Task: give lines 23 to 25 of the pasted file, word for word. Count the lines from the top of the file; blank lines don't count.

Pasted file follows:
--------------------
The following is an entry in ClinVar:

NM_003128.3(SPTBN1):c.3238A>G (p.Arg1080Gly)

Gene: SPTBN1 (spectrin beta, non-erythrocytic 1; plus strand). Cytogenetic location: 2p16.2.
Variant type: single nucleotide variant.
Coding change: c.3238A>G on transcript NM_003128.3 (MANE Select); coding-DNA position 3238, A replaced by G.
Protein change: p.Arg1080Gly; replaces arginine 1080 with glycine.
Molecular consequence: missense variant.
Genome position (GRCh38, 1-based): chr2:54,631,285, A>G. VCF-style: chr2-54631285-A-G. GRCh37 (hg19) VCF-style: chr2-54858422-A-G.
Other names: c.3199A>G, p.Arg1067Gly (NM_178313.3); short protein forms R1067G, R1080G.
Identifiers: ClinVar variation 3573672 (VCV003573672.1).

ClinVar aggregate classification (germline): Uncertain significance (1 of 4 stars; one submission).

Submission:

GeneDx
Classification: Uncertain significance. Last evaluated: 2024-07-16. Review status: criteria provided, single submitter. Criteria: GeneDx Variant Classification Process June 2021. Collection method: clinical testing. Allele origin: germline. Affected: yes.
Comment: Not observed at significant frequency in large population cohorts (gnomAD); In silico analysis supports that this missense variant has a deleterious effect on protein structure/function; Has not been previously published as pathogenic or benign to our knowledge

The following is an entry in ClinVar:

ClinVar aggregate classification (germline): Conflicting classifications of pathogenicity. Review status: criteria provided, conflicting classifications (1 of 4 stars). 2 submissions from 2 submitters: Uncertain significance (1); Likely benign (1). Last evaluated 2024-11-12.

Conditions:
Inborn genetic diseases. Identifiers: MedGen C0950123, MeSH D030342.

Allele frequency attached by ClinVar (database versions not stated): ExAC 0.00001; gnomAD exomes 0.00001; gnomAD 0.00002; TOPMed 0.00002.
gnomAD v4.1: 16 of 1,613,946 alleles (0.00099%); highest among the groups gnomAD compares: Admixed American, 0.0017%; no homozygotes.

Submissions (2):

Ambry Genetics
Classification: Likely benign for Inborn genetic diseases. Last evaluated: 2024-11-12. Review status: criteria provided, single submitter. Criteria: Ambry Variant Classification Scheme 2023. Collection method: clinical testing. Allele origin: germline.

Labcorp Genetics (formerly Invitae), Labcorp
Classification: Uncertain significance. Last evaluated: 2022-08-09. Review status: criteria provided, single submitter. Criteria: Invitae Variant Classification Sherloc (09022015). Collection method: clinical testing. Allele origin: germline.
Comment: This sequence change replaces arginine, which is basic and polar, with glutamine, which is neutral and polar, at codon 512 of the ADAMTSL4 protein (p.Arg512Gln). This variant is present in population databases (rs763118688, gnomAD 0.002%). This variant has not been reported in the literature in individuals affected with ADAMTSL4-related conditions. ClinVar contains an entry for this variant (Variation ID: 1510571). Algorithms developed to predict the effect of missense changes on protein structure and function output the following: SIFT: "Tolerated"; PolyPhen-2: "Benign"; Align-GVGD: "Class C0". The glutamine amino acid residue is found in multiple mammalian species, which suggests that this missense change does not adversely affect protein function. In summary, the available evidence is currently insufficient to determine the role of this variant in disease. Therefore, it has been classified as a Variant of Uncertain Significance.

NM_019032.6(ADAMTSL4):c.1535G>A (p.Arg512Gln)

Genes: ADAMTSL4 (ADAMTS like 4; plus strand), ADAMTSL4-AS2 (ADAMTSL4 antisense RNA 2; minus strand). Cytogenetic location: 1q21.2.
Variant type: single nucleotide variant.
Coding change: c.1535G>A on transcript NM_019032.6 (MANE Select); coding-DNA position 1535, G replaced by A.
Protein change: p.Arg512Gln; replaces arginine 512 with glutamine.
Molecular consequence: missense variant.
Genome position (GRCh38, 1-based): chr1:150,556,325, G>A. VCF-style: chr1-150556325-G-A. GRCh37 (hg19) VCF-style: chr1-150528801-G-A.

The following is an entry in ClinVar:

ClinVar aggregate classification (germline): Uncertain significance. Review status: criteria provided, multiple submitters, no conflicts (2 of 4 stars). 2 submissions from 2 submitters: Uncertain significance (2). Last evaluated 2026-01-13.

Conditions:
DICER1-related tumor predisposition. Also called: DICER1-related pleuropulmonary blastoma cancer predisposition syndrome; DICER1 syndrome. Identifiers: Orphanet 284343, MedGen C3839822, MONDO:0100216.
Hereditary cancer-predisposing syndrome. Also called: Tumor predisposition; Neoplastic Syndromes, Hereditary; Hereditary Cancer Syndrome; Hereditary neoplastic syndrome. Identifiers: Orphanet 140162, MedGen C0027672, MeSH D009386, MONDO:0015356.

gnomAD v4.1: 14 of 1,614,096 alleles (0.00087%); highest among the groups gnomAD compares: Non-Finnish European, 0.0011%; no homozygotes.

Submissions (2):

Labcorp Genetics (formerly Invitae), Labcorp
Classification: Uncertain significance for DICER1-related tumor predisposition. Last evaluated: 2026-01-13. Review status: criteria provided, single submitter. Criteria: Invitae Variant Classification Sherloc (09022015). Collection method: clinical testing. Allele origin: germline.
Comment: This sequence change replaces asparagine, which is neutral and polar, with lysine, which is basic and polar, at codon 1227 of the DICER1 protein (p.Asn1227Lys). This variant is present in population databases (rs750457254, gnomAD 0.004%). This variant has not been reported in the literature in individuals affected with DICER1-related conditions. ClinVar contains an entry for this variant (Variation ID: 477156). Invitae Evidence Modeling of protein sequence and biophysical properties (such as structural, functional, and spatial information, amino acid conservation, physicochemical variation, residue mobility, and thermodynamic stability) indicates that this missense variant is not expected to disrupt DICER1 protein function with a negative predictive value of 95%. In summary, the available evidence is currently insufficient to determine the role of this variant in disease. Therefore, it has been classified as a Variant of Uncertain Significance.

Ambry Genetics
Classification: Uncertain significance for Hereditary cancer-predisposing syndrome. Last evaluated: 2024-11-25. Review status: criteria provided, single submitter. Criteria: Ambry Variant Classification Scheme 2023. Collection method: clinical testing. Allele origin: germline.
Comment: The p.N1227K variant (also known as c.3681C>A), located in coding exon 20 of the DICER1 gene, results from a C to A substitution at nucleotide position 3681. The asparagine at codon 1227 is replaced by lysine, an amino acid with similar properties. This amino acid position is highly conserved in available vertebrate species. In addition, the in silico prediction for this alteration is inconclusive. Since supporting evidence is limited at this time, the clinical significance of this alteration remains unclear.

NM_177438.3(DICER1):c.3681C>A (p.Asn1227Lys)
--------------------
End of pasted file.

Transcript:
Ambry Genetics
Classification: Likely benign for Inborn genetic diseases. Last evaluated: 2024-11-12. Review status: criteria provided, single submitter. Criteria: Ambry Variant Classification Scheme 2023. Collection method: clinical testing. Allele origin: germline.

Labcorp Genetics (formerly Invitae), Labcorp